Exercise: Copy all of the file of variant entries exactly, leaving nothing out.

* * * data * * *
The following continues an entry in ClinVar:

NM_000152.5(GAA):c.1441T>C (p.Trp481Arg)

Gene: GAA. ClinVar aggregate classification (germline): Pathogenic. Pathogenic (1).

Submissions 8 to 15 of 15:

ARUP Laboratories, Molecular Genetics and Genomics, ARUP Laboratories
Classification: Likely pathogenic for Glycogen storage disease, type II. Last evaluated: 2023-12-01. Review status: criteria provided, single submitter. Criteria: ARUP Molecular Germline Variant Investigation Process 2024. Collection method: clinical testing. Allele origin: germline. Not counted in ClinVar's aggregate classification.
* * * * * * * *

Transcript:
The following continues an entry in ClinVar:

NM_000152.5(GAA):c.1441T>C (p.Trp481Arg)

Gene: GAA. ClinVar aggregate classification (germline): Pathogenic. Pathogenic (1).

Submissions 8 to 15 of 15:

ARUP Laboratories, Molecular Genetics and Genomics, ARUP Laboratories
Classification: Likely pathogenic for Glycogen storage disease, type II. Last evaluated: 2023-12-01. Review status: criteria provided, single submitter. Criteria: ARUP Molecular Germline Variant Investigation Process 2024. Collection method: clinical testing. Allele origin: germline. Not counted in ClinVar's aggregate classification.